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Bicycle Racing News and Opinion,
Monday, October 23, 2017

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2017 Tour de France | 2017 Giro d'Italia

The most important thing in communication is hearing what isn't said. - Peter Drucker

Current racing:

Latest completed racing:

Tour of Guangxi stage four team reports

This is from second-place Bauke Mollema's Trek-Segafredo team:

Bauke Mollema attacked with Tim Wellens (Lotto-Soudal) and Nicholas Roche (Team Sky) at the bottom of the steep stage four summit climb and held on to finish in second place behind Wellens, with Roche crossing moments later for third.

"The last climb was quite tough, especially the first kilometer with 9% average, and Sky pushed really hard from the bottom," said Mollema. "And it's just before the end of that steep section that me [Wellens and Roche] went away. Then you had a section that was more flat, and the last 500 meters were quite steep again. So, it was a rather weird climb, but I am happy we still could make the difference at the end."

For the first three days, the Tour of Guangxi has been ruled by bunch sprints, but that changed in the 151-kilometer stage Sunday with a sharp three-kilometer uphill to the finish.  It was touted as the most crucial stage of the six-day race, and the fight into the bottom caused a large crash with some five kilometers remaining.

Mollema added: "It was an important stage today, with the only uphill finish of this Tour of Guangxi. The climb was rather short, a bit under 3km, but I had really good legs today. The break got quite a lot of space today, so in the bunch we had to dig deep to catch them back. In the end everything came back together, but unfortunately, there was massive crash with less than 10 km to go, around 5km before the final climb. I managed to stay out of trouble, but Giacomo (Nizzolo) crashed quite hard in front of me - I believe I even rode a bit over him, sorry Giaco! - and also Pete was involved and so were 30 or more other riders. So that meant we went with a group of 50, maybe 60 riders, into the final."

Fortunately, Mollema – better suited to long mountain ascents – was in position to avoid the carnage and had the legs to stay with Wellens on the short, explosive climb.

"After one kilometer on that last climb, I went away with Nicholas Roche and Tim Wellens on the hardest part of the climb, and we got immediately quite a big gap, 5 to 10 seconds I believe," continued Mollema. "In the last 500 meters, Tim Wellens attacked really fast, and I had to leave a gap of 5 tot 10 meters which I couldn't close anymore. I didn't lose any more meters on him, but yeah, he was the strongest today.

Tim Wellens

Tim Wellens wins stage four.

With two stages remaining, Wellens holds a four-second lead over Mollema, and nine seconds over Roche, but the parcours of the final two days may make the tiny margin in the general classification unsurmountable for Mollema.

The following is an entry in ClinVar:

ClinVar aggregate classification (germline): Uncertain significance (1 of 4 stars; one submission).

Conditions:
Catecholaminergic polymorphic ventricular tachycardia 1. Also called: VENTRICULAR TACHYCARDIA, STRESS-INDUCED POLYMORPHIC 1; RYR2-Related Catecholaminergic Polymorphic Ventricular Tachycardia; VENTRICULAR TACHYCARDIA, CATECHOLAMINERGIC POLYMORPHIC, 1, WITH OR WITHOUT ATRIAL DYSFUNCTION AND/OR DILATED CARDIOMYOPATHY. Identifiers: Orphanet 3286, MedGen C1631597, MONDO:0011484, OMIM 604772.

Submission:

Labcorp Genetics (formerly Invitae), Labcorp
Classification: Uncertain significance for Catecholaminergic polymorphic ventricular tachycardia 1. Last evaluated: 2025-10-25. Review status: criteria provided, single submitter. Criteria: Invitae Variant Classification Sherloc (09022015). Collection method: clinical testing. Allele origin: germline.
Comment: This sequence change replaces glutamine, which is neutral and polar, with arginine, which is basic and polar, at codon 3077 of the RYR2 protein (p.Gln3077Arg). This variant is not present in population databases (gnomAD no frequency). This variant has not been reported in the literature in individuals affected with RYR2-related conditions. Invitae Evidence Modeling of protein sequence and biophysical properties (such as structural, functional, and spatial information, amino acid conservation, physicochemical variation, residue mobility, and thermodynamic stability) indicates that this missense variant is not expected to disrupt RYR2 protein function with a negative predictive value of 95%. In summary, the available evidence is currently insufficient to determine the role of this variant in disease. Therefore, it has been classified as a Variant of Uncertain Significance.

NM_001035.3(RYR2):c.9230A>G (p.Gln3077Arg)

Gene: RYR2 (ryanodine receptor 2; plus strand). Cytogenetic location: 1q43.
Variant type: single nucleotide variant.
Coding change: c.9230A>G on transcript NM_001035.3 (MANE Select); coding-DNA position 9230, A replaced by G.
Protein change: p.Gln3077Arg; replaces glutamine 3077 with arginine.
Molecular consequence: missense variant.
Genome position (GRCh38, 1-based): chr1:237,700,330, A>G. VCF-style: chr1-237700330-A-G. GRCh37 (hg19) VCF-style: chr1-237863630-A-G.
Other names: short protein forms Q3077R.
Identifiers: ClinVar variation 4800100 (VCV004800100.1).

"I would have preferred to win, obviously, but I am happy with my performance today. It's nice to end the season in this shape. There are still two more stages to come so who knows what can happen? The stages to come don't look very hard but you never know how the race will unfold. Tomorrow there are still some climbs in the final, at 30-40km to go and it is a long stage of 210km, so that will be probably the hardest of the two stages to come. Tuesday should be a little more easy, but who knows what this race will still bring?" ended

Nicolas Roche's Team BMC sent me this Guangxi Tour report:

22 October, 2017, Mashan Nongla Scenic Spot (CHN): Nicolas Roche crossed the line in third place after a tough uphill battle on the queen stage of the Tour of Guangxi, which now sees Roche sit in third place on the General Classification with two stages remaining.

Four riders formed the day's breakaway 10km into the 151km stage and the peloton quickly sat up to allow the quartet's advantage to stretch out to more than seven minutes in the opening 50km.

BMC Racing Team and Quickstep-Floors assumed control of the race and began to pick up the pace in the peloton to slowly bring the breakaway back over the flat terrain. After 100km, the gap had been reduced to under four minutes and from there, it quickly came down to under one minute with the final 3km climb looming.

Just 50 seconds separated the breakaway and the peloton with 15km to go and eventually 6km before the finish line, the catch was made. Roche was well-positioned at the front of the bunch and avoided a crash to then attack with 2km to go with Tim Wellens (Lotto Soudal) and Bauke Mollema (Trek-Segafredo) just behind.

Roche claimed the KOM but was overtaken on the false flat before the finish line by Wellens, who claimed the win ahead of Mollema and Roche, while Ben Hermans followed closely behind in fifth place.

BMC Racing Team has three riders in the top ten overall with Roche in third place, Hermans in fifth place and Silvan Dillier in eighth place, and Roche now leads the King of the Mountain classification.

Nicolas Roche: "The finish was quite hectic but the crash didn't bother me as we stayed to the left hand side of the road out of trouble. The team did a great job all day to chase the breakaway and keep us well-positioned. We wanted to take some responsibility so we put Floris Gerts up there straight away to chase and then Manuel Senni, and then Joey Rosskopf and Daniel Oss did the last effort to position us before the climb when it became a drag race with the other teams. We saw in the last few stages on these big open roads that everyone tries to get around you with the strong head wind so it can be really chaotic. So, we decided to take the race on and I think our plan to not save energy but instead use all of the guys paid off. Daniel made it a hard pace going into the climb and I knew that it flattened out a bit with 2km to go so that would be a good place to make a move. I attacked and went clear but was caught with about 800m to go by Tim Wellens (Lotto Soudal). Wellens was stronger and rode myself and Bauke Mollema (Trek-Segafredo) off his wheel with 500m to go.

"You never know what can happen in the final two days with the bonus seconds. It's going to be quite tough as the intermediate sprints are well placed. But, you just never know which these stages and on these big roads."